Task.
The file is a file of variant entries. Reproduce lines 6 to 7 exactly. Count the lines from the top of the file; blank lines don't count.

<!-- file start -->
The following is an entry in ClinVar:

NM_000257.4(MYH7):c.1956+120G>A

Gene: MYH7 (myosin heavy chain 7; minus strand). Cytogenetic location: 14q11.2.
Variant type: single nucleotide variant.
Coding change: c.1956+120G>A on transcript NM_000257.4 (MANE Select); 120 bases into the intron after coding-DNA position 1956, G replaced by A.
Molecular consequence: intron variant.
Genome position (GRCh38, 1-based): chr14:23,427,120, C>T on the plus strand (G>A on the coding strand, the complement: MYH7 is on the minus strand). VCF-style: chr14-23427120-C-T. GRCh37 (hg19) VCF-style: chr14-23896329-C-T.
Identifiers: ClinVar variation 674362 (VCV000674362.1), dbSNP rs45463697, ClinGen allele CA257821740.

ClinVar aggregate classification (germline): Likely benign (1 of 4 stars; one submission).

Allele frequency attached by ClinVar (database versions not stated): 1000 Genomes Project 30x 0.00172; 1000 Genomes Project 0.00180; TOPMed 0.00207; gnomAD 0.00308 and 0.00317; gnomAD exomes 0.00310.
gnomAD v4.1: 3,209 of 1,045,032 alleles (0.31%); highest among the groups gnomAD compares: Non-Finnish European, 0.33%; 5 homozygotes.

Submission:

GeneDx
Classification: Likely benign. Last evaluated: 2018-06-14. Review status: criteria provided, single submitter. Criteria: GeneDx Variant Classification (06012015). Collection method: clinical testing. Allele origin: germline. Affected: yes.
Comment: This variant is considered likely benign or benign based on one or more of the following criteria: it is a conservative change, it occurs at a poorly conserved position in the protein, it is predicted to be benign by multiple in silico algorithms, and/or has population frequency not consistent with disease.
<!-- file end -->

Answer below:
Molecular consequence: intron variant.
Genome position (GRCh38, 1-based): chr14:23,427,120, C>T on the plus strand (G>A on the coding strand, the complement: MYH7 is on the minus strand). VCF-style: chr14-23427120-C-T. GRCh37 (hg19) VCF-style: chr14-23896329-C-T.